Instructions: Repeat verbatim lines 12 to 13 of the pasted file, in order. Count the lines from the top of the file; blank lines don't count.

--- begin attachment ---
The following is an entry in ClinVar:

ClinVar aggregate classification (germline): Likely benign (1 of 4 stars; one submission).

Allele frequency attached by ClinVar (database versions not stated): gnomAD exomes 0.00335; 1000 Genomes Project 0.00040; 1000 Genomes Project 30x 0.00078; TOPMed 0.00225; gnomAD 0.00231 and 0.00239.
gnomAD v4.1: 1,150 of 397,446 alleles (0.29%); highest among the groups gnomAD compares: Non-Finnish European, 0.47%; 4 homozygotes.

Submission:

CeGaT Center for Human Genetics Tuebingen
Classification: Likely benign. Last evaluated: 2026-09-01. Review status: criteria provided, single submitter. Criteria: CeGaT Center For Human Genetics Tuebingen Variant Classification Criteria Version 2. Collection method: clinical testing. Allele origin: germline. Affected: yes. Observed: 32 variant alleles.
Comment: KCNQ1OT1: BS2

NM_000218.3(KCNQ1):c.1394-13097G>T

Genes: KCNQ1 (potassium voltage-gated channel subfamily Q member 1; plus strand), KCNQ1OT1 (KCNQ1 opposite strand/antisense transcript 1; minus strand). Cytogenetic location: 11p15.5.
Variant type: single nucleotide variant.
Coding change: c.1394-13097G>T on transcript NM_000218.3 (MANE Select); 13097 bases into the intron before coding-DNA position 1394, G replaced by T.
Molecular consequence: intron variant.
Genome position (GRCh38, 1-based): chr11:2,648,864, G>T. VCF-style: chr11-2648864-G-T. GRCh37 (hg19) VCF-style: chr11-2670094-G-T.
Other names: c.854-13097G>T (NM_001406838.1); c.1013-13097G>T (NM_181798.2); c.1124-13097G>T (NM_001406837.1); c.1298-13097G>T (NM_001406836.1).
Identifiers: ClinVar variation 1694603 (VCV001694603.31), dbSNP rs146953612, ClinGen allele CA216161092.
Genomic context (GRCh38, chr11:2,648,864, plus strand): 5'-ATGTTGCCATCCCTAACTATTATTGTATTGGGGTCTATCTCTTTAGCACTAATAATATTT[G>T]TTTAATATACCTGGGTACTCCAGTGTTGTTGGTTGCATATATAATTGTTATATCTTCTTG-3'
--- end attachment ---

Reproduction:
Coding change: c.1394-13097G>T on transcript NM_000218.3 (MANE Select); 13097 bases into the intron before coding-DNA position 1394, G replaced by T.
Molecular consequence: intron variant.